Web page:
How to Draw Social Security of a Deceased Ex-Spouse

by Linda Richard ; Updated July 27, 2017
You may need to wait in line for Social Security benefits.

Items you will need

  • Social Security number
  • Birth certificate
  • Marriage certificate
  • Worker’s death certificate
  • Worker's Social Security number
  • Bank routing number and bank account number

Social Security provides retirement benefits, but also provides disability and survivor benefits for individuals who qualify. A married individual may collect benefits based on the spouse’s work history; so may a divorced individual if the marriage lasted 10 years and the surviving spouse remains single. If your deceased ex-spouse has sufficient work history and you meet qualifications, you may be able to collect Social Security survivor benefits.

Step 1

Check to see if the deceased worker qualifies for benefits. A deceased worker must have sufficient work history during his lifetime. Work history for young workers may be as few as 1 1/2 years or six credits in the 3 years prior to death. The maximum needed for survivor benefits is 10 years or 40 credits of work history, which is the minimum for retirement benefits.

Step 2

Compare your status with the rules to see if you qualify for survivor benefits. A spouse must be age 60, or 50 if disabled, to collect survivor benefits from a spouse unless caring for the deceased worker’s child. In that event, the spouse can be any age if the child is under the age of 16. A spouse caring for deceased’s child does not need to have been married to the deceased for 10 years to qualify for survivor benefits.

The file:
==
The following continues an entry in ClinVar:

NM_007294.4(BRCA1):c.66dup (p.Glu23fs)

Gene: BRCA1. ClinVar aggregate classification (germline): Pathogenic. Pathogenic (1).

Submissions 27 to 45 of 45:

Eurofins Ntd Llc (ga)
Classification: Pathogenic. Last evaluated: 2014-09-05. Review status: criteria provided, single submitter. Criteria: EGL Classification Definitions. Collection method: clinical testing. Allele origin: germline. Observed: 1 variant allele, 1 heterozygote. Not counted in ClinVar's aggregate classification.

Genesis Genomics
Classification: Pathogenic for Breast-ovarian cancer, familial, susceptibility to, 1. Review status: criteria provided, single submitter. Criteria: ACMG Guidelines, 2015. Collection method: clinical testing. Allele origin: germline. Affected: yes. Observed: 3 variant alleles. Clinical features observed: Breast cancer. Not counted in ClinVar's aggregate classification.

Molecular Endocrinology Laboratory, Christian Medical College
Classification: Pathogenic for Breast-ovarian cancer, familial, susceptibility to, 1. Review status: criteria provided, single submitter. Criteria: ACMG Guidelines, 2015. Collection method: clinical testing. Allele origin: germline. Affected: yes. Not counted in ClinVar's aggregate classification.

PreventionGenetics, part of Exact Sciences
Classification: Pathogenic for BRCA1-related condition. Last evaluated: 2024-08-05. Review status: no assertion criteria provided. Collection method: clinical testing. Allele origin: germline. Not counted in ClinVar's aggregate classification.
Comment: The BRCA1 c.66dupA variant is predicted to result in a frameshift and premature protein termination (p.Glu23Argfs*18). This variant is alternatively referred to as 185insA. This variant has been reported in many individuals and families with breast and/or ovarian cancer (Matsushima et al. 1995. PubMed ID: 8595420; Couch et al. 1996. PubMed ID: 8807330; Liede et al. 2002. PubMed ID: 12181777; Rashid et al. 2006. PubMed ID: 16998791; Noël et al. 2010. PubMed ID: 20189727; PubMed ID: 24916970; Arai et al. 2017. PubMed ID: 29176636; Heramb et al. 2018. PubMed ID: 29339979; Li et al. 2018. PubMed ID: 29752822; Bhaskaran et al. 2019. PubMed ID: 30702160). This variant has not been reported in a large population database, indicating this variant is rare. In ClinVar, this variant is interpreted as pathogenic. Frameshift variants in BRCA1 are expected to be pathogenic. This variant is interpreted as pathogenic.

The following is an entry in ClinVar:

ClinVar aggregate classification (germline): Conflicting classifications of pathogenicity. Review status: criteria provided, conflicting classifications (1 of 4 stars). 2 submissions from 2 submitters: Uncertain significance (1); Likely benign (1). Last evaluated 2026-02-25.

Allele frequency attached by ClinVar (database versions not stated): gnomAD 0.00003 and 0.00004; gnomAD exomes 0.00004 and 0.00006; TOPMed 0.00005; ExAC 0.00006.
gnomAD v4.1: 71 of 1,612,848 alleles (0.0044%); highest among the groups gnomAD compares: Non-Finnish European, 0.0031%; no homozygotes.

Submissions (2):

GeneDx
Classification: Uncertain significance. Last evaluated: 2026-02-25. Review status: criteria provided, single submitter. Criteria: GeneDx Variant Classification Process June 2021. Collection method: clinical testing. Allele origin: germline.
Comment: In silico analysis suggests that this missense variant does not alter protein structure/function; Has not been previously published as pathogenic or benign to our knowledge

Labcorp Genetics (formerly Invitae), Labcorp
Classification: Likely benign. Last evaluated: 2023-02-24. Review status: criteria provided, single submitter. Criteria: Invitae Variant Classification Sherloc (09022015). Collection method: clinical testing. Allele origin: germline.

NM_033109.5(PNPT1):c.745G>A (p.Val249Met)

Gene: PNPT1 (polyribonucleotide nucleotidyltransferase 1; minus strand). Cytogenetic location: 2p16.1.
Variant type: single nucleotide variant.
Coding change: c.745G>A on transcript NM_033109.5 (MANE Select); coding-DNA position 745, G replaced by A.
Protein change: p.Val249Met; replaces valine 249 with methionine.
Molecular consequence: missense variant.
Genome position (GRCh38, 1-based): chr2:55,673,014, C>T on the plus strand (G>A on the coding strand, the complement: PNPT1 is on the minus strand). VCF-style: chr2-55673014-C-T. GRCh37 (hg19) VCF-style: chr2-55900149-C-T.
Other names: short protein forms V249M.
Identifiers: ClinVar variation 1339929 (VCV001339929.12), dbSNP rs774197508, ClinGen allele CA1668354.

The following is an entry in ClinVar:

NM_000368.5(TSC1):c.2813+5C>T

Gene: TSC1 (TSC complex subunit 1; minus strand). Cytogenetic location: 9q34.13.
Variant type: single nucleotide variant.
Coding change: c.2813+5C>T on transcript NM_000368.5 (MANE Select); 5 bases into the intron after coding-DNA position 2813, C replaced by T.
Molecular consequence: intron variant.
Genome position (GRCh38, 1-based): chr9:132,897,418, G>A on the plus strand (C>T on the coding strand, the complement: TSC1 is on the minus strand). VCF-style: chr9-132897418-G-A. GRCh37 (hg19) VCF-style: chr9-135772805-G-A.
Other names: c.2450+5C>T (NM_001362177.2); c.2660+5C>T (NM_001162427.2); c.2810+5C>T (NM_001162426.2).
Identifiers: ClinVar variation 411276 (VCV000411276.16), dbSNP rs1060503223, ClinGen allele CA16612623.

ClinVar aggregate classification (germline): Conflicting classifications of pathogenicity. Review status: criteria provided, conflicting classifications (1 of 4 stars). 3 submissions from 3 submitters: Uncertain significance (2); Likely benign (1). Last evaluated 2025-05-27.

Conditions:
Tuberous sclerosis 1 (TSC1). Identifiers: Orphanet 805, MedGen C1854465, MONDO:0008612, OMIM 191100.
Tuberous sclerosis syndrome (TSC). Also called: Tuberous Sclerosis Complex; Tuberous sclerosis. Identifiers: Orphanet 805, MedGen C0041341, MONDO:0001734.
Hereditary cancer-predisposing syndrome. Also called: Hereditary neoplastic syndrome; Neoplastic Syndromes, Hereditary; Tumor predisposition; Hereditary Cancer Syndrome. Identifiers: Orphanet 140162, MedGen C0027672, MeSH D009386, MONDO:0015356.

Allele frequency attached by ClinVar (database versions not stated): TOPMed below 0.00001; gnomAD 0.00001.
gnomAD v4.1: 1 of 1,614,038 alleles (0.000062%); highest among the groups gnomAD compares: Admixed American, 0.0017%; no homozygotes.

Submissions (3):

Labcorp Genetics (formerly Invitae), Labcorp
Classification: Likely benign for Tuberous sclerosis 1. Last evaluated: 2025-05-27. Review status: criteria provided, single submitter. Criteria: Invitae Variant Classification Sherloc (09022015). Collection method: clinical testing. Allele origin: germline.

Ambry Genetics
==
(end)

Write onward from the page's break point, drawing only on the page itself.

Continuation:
Step 3

Apply with the Social Security Administration for benefits. (See References.) You will need your Social Security number, your birth certificate, your marriage certificate, the worker’s death certificate and full name and place of birth if you do not have the Social Security number. You may need birth certificates for any children and your divorce decree. If you have married subsequent to marriage to the deceased, you will need evidence of dissolution of that marriage unless you were over age 60 when married.

Tips

  • A spouse at age 60, or 50 if disabled, can collect 71.5 percent of a deceased spouse’s benefit or 100 percent at full retirement age. If you were born before 1960, your full retirement age is age 66. If you were born after 1960, your full retirement age is 67. If you have a work history, you can collect survivor benefits from your deceased ex-spouse and allow your benefits to accrue until you reach retirement age. If your benefits are more than the deceased spouse, you may have to take your benefit at retirement age.

    You can apply for survivor benefits online, but you will probably need to visit your local Social Security office to deliver original documents.

Warnings

  • Early retirement benefits for the deceased worker reduce the benefits for all survivors to a percentage of the early retirement, not full retirement benefits.

About the Author

Linda Richard has been a legal writer and antiques appraiser for more than 25 years, and has been writing online for more than 12 years. Richard holds a bachelor's degree in English and business administration. She has operated a small business for more than 20 years. She and her husband enjoy remodeling old houses and are currently working on a 1970s home.

Photo Credits

  • Ryan McVay/Photodisc/Getty Images